Sixty-five percent of those who responded to PCT’s recent poll question said the biggest barrier preventing them from offering lawn care services is that it “doesn’t fit their business model.”
CLEVELAND – For some pest control companies, lawn care has been a great fit. Both are service-based offerings that require service professionals who have standout customer service skills and are comfortable working with pesticides/lawn care chemicals. But it’s not a service offering for every pest control company.
Sixty-five percent of those who responded to PCT’s recent poll question said the biggest barrier preventing them from offering lawn care services is that it “doesn’t fit their business model,” while 13 percent cited the “cost of equipment/products,” 15 percent said “finding qualified workers” and another 7 percent said “area competitors” prevent them from offering law services.
It is a combination of all of the above, said veteran lawn care manager Edward Chesiak. “I live in the Tallahassee (Fla.) area and there aren’t any good companies that take care of lawns. Expenses of equipment, product, are key factors; however, if a company really wanted to make a name for themselves…with the right person in charge they could kill it in this market.”
Another PMP who cited expenses is Vern Morris, manager of Termite Lawn & Pest Control, Winter Park, Fla. “Profit margins. There are more chemical costs in lawn than any pest control service, so there is a lot less profit margin for you,” Morris said.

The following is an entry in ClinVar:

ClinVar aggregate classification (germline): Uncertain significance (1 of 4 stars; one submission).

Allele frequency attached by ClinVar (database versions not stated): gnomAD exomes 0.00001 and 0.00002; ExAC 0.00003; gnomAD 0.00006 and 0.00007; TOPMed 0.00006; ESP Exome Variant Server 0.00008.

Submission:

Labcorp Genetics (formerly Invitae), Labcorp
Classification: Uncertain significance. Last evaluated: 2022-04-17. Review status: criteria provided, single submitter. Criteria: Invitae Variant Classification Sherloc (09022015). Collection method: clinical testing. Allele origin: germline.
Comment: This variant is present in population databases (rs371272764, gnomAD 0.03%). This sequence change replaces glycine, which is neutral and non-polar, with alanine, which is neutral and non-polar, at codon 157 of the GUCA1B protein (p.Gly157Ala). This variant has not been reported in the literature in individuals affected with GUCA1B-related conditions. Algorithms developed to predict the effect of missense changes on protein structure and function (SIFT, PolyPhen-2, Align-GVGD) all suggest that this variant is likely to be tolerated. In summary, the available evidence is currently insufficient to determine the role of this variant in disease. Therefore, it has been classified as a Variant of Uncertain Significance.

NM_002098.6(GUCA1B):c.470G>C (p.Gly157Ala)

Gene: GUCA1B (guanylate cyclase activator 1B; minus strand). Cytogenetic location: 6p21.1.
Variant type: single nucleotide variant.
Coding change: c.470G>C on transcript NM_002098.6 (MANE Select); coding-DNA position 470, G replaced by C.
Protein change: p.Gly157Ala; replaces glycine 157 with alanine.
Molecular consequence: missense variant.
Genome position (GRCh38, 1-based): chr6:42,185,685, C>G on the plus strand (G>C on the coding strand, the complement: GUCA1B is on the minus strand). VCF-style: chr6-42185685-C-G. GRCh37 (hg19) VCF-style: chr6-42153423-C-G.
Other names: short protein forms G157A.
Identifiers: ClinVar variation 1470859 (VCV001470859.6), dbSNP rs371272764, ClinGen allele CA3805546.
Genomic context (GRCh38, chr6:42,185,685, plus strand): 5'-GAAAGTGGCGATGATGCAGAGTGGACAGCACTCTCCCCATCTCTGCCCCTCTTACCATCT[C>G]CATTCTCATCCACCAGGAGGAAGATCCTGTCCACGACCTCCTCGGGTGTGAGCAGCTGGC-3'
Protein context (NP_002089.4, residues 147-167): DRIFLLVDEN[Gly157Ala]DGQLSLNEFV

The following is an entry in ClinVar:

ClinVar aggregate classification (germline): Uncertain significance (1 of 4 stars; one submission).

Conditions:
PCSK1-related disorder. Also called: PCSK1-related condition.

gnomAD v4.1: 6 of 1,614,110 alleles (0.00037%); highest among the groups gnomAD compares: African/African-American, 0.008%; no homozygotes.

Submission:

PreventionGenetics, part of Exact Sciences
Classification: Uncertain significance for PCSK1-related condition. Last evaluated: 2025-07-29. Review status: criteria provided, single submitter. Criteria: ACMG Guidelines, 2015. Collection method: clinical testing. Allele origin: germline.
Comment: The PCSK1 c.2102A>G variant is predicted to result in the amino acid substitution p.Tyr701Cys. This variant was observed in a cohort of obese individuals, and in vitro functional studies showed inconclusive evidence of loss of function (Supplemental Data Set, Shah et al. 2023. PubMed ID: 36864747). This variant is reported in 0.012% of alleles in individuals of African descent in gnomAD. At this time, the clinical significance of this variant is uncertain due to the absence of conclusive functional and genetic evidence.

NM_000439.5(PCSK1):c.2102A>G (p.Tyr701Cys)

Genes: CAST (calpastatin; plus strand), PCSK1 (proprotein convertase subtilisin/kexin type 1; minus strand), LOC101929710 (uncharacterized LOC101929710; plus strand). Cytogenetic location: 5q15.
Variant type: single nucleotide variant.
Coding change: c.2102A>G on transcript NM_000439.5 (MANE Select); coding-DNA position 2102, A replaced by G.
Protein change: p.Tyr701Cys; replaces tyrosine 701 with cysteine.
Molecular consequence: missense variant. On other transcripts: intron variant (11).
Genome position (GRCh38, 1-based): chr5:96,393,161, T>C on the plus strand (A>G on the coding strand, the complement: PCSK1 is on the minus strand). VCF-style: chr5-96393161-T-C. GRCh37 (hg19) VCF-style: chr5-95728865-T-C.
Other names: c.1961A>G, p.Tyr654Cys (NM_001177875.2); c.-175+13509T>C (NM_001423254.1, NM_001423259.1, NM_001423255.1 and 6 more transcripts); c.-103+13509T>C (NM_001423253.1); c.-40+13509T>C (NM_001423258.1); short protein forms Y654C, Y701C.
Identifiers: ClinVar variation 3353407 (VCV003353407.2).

Eddie Alvarez, owner of 5 Star Exterminators, Miami, Fla., said some PCOs don’t like lawn care because of spraying concerns (e.g., worries about dogs on recently sprayed lawns). Alvarez started his career working for Bugs Burger Bug Killers, and he has followed a similar business model, only offering general household pest (GHP) and not services like lawn. “We never got the licenses. I’m older now and getting closer to retirement,” he said. “Besides, we have a lot of GHP work. We stick with what we do best.”
Kemp Anderson of Kemp Anderson Consulting, said that in his experience there are four reasons PCOs steer clear of the lawn segment: (1) lawn care typically has lower retention than pest control; (2) if a customer has company XYZ for both pest and lawn, and they get upset with the lawn service will they cancel both the lawn and pest service? (3) expenses, such as lawn rigs ($80,000 or more) and chemicals; and (4) in some cases, PCOs don’t like the uncontrollable variables such as droughts or heavy rain, or a lawn tech lowering a mower blade too much and burning out a lawn.